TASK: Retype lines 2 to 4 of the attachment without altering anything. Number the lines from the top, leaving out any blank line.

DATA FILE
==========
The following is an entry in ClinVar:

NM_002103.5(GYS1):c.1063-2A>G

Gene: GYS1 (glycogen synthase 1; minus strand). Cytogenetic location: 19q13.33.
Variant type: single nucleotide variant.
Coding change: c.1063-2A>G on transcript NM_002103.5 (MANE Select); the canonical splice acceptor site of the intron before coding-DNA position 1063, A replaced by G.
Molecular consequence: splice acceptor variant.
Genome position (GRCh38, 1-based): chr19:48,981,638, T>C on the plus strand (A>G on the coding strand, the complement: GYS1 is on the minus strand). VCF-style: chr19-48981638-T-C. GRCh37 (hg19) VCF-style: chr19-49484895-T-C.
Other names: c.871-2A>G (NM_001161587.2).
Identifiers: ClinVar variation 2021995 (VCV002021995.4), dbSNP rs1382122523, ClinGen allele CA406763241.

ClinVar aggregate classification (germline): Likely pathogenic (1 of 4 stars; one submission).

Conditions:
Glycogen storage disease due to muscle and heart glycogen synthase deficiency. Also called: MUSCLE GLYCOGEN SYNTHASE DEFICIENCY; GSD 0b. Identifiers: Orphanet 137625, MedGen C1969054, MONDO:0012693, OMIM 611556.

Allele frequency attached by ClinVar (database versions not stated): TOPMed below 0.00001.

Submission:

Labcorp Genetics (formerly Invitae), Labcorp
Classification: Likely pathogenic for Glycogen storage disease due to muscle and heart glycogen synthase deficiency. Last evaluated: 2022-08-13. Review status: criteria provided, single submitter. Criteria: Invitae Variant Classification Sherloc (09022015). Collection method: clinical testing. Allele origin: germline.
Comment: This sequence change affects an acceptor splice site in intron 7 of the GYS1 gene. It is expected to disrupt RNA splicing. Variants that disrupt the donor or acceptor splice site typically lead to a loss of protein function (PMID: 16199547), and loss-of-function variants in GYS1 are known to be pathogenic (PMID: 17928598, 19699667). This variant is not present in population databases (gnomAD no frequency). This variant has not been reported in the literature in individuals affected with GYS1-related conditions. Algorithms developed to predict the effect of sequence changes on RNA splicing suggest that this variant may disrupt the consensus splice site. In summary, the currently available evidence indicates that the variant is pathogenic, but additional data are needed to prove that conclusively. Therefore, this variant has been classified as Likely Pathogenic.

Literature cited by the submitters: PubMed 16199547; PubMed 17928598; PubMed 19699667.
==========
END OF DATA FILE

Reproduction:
NM_002103.5(GYS1):c.1063-2A>G

Gene: GYS1 (glycogen synthase 1; minus strand). Cytogenetic location: 19q13.33.
Variant type: single nucleotide variant.